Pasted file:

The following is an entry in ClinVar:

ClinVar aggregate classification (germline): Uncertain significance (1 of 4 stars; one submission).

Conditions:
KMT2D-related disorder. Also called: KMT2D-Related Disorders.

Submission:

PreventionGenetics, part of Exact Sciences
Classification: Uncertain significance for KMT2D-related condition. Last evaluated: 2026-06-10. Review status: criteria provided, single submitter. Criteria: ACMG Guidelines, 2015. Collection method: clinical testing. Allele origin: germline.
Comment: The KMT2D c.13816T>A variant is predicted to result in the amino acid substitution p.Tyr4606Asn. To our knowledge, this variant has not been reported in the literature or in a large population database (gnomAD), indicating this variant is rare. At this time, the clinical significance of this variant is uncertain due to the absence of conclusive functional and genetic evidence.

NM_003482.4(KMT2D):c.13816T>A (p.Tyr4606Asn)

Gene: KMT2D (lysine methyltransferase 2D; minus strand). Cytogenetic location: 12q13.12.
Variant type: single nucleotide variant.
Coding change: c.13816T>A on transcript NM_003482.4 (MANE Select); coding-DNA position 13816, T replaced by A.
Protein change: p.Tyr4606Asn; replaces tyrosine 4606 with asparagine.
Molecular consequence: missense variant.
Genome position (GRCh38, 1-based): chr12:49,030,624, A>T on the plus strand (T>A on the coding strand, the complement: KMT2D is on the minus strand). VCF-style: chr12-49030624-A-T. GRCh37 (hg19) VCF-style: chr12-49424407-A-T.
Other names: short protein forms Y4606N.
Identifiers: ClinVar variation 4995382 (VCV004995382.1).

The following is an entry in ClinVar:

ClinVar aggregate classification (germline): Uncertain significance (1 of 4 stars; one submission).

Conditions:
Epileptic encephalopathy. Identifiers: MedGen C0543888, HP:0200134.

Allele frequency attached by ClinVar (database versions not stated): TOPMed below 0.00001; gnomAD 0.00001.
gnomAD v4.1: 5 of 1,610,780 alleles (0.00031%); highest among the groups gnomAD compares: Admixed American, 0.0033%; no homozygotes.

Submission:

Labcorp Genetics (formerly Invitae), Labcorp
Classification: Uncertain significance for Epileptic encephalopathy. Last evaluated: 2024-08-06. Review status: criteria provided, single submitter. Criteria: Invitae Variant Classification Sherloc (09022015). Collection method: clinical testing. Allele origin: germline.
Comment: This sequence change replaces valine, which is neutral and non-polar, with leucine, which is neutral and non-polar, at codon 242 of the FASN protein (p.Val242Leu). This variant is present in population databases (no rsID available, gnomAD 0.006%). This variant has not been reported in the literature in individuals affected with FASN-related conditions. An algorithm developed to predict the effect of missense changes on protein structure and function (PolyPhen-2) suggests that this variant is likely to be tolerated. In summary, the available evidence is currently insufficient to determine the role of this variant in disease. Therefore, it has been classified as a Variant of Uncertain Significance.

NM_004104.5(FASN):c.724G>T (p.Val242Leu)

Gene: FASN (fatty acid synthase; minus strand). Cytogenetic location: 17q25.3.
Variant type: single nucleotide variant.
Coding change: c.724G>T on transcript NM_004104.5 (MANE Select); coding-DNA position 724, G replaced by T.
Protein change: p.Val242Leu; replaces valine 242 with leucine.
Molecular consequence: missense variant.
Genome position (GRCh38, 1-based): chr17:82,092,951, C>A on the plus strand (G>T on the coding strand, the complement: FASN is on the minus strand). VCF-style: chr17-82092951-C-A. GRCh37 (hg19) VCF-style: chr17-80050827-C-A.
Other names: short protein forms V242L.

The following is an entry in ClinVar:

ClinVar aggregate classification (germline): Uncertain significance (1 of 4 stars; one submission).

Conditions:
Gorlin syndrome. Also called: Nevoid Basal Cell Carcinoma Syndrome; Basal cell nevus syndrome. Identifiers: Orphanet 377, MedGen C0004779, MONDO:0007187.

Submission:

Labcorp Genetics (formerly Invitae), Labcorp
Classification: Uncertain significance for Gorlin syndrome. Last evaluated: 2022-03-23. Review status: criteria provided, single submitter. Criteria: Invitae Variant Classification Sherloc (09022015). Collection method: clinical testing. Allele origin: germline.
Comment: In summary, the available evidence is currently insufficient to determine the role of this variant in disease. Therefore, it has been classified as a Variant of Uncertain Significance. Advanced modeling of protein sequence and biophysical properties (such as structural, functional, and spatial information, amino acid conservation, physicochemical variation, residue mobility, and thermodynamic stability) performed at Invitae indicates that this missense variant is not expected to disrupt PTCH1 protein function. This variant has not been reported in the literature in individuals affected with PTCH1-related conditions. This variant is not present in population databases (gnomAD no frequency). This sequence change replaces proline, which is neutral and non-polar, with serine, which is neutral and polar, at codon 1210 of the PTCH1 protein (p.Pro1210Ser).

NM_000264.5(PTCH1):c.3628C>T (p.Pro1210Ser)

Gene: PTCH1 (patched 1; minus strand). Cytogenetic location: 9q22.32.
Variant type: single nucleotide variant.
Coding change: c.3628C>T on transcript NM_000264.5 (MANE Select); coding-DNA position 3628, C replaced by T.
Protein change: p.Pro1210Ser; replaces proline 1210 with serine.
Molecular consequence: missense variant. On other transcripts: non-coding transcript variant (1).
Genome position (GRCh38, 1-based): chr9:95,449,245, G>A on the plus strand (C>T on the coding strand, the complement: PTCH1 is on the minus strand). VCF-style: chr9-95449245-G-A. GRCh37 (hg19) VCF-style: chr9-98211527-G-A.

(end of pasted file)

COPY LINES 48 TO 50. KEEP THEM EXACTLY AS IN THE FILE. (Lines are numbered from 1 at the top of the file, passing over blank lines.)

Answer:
Protein change: p.Pro1210Ser; replaces proline 1210 with serine.
Molecular consequence: missense variant. On other transcripts: non-coding transcript variant (1).
Genome position (GRCh38, 1-based): chr9:95,449,245, G>A on the plus strand (C>T on the coding strand, the complement: PTCH1 is on the minus strand). VCF-style: chr9-95449245-G-A. GRCh37 (hg19) VCF-style: chr9-98211527-G-A.